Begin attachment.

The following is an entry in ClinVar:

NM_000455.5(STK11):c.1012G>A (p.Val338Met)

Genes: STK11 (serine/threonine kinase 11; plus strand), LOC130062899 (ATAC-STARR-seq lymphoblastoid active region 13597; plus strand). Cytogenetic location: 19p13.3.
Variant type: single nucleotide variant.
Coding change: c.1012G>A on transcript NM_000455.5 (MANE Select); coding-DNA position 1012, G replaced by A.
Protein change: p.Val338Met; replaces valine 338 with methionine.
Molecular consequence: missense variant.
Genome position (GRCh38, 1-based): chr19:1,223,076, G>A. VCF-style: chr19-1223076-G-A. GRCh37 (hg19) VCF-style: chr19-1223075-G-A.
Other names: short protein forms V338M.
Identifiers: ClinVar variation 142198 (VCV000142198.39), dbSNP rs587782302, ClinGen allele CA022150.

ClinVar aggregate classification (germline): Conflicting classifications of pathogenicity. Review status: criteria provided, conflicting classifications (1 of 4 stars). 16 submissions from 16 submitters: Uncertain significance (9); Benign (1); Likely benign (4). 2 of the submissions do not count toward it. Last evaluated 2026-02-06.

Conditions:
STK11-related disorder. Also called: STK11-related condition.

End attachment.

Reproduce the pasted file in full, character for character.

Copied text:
The following is an entry in ClinVar:

NM_000455.5(STK11):c.1012G>A (p.Val338Met)

Genes: STK11 (serine/threonine kinase 11; plus strand), LOC130062899 (ATAC-STARR-seq lymphoblastoid active region 13597; plus strand). Cytogenetic location: 19p13.3.
Variant type: single nucleotide variant.
Coding change: c.1012G>A on transcript NM_000455.5 (MANE Select); coding-DNA position 1012, G replaced by A.
Protein change: p.Val338Met; replaces valine 338 with methionine.
Molecular consequence: missense variant.
Genome position (GRCh38, 1-based): chr19:1,223,076, G>A. VCF-style: chr19-1223076-G-A. GRCh37 (hg19) VCF-style: chr19-1223075-G-A.
Other names: short protein forms V338M.
Identifiers: ClinVar variation 142198 (VCV000142198.39), dbSNP rs587782302, ClinGen allele CA022150.

ClinVar aggregate classification (germline): Conflicting classifications of pathogenicity. Review status: criteria provided, conflicting classifications (1 of 4 stars). 16 submissions from 16 submitters: Uncertain significance (9); Benign (1); Likely benign (4). 2 of the submissions do not count toward it. Last evaluated 2026-02-06.

Conditions:
STK11-related disorder. Also called: STK11-related condition.